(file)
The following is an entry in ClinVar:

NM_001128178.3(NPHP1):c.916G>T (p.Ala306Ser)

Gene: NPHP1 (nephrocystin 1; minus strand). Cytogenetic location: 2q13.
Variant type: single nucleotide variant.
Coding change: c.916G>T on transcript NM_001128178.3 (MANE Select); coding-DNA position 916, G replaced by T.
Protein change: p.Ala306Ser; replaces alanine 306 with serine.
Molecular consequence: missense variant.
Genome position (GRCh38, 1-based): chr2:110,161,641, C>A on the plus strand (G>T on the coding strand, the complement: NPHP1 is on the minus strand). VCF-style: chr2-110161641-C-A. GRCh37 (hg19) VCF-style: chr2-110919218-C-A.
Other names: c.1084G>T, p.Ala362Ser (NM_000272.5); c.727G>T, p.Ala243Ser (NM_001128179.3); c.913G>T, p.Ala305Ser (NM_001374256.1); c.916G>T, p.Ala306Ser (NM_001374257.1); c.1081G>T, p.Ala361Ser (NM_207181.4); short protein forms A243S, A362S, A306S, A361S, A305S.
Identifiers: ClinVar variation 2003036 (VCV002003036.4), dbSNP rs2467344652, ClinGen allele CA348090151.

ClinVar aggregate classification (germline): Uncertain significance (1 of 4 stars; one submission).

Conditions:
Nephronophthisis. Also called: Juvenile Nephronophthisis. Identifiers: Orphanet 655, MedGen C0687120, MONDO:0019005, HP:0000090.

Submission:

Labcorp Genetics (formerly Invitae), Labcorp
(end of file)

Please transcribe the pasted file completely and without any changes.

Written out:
The following is an entry in ClinVar:

NM_001128178.3(NPHP1):c.916G>T (p.Ala306Ser)

Gene: NPHP1 (nephrocystin 1; minus strand). Cytogenetic location: 2q13.
Variant type: single nucleotide variant.
Coding change: c.916G>T on transcript NM_001128178.3 (MANE Select); coding-DNA position 916, G replaced by T.
Protein change: p.Ala306Ser; replaces alanine 306 with serine.
Molecular consequence: missense variant.
Genome position (GRCh38, 1-based): chr2:110,161,641, C>A on the plus strand (G>T on the coding strand, the complement: NPHP1 is on the minus strand). VCF-style: chr2-110161641-C-A. GRCh37 (hg19) VCF-style: chr2-110919218-C-A.
Other names: c.1084G>T, p.Ala362Ser (NM_000272.5); c.727G>T, p.Ala243Ser (NM_001128179.3); c.913G>T, p.Ala305Ser (NM_001374256.1); c.916G>T, p.Ala306Ser (NM_001374257.1); c.1081G>T, p.Ala361Ser (NM_207181.4); short protein forms A243S, A362S, A306S, A361S, A305S.
Identifiers: ClinVar variation 2003036 (VCV002003036.4), dbSNP rs2467344652, ClinGen allele CA348090151.

ClinVar aggregate classification (germline): Uncertain significance (1 of 4 stars; one submission).

Conditions:
Nephronophthisis. Also called: Juvenile Nephronophthisis. Identifiers: Orphanet 655, MedGen C0687120, MONDO:0019005, HP:0000090.

Submission:

Labcorp Genetics (formerly Invitae), Labcorp